The months run by. It seems like yesterday that I was looking at an Eastern Phoebe on the first full day of spring. Now the summer is over, the kids are going back to school (yay!),and the birds that came north to breed are heading south for the winter.
On Sept. 1, many hawk watches opened for “business.” These platforms, where people scan the skies for eagles, osprey and smaller hawks are located atop or near ridges where rising warm air, and northerly wind create an aerial highway for these diurnal travelers.
New Jersey has lots of these places, from Cape May in the south, to Sandy Hook along the eastern coast, to the ridges in the west along the Delaware River, and many others in between.
But before I discovered the treasures of my home state, we went west to Hawk Mountain Sanctuary in Pennsylvania. This place, where men once blasted migrating hawks out of the sky for sport, was bought by a rich woman and turned into a sanctuary.
What draws the birdwatchers, is seeing the birds practically at eye level from the topmost lookout. But there is a price to pay. The higher you go, the harder the climb, with many rocks that shift under your weight.
The first time we climbed to the top, we were beguiled by all the warblers we found along the way. It was a weekday and the crowd was small. We had come prepared, and enjoyed watching the raptors fly. On the way down, we even found a bird we’d never seen before, a Bicknell’s thrush. We knew we had to return someday.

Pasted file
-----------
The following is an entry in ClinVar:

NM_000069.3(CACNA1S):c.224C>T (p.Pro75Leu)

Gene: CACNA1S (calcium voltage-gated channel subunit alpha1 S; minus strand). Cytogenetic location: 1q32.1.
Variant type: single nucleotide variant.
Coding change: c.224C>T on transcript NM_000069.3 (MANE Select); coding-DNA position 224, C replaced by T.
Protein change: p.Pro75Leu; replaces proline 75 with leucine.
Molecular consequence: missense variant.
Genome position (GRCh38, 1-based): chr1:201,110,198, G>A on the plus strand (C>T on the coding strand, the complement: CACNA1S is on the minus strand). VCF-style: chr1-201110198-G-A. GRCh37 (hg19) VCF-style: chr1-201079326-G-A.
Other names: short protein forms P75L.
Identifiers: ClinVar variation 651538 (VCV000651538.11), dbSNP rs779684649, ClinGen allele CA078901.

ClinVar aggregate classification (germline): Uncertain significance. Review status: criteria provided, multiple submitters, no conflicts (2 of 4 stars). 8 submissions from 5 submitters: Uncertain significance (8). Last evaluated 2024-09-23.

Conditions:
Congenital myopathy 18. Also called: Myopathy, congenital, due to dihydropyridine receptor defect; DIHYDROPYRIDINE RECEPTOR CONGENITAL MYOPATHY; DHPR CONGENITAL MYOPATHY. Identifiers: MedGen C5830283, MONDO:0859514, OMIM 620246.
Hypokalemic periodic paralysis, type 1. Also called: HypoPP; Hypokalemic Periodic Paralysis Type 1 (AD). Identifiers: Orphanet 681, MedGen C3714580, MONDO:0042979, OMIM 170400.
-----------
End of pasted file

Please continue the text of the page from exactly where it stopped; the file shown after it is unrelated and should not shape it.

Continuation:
That happened a few years later. However, rocks shift, mountains get worn from the rain and people get older. Our second climb up – no warblers to be found – was on a Saturday. There were many more people making the climb and sitting at the top.
Watching the hawks up close was just as wonderful. But the climb down, for we without wings, was much more hazardous than last time. Even with a walking stick, I came close to falling several times, which scared me.
There were older people making the climb in both directions, and they seemed to have no problem. But there were others who had to travel very slowly, helped by younger people. They all kept going because they were drawn to the hawks, and I hope they weren’t disappointed.
But when we got to the bottom of the mountain, MH and I knew we wouldn’t be making that climb again.
As I said, there are lots of hawk watches closer to home, and my favorite one allows us to drive to the top, take out the folding chair, and watch the show. It will do.